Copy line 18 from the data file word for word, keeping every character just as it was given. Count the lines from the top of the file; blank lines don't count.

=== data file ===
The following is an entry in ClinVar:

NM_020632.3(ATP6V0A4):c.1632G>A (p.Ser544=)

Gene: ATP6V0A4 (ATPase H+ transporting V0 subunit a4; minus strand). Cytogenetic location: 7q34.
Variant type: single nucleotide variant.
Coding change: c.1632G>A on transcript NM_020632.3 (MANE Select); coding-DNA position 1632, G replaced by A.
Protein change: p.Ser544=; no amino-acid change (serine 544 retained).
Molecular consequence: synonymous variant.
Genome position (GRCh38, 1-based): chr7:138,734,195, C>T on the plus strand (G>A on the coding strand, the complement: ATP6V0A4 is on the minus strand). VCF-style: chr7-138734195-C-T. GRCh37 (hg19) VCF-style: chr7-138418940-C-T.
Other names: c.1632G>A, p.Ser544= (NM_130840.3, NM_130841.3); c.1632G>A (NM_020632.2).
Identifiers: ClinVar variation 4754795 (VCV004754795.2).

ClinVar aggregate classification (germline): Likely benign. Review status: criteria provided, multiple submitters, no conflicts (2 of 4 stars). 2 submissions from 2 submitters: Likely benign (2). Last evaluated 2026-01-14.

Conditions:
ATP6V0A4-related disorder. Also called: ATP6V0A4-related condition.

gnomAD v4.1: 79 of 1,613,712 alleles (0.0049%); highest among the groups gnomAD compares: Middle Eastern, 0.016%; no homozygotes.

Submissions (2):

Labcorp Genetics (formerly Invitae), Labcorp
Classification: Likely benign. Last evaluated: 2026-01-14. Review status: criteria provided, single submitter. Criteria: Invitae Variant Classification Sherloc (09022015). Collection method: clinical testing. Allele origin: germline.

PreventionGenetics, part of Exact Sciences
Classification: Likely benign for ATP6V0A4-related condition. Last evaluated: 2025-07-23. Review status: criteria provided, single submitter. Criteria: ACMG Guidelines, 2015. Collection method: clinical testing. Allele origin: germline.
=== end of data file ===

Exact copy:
PreventionGenetics, part of Exact Sciences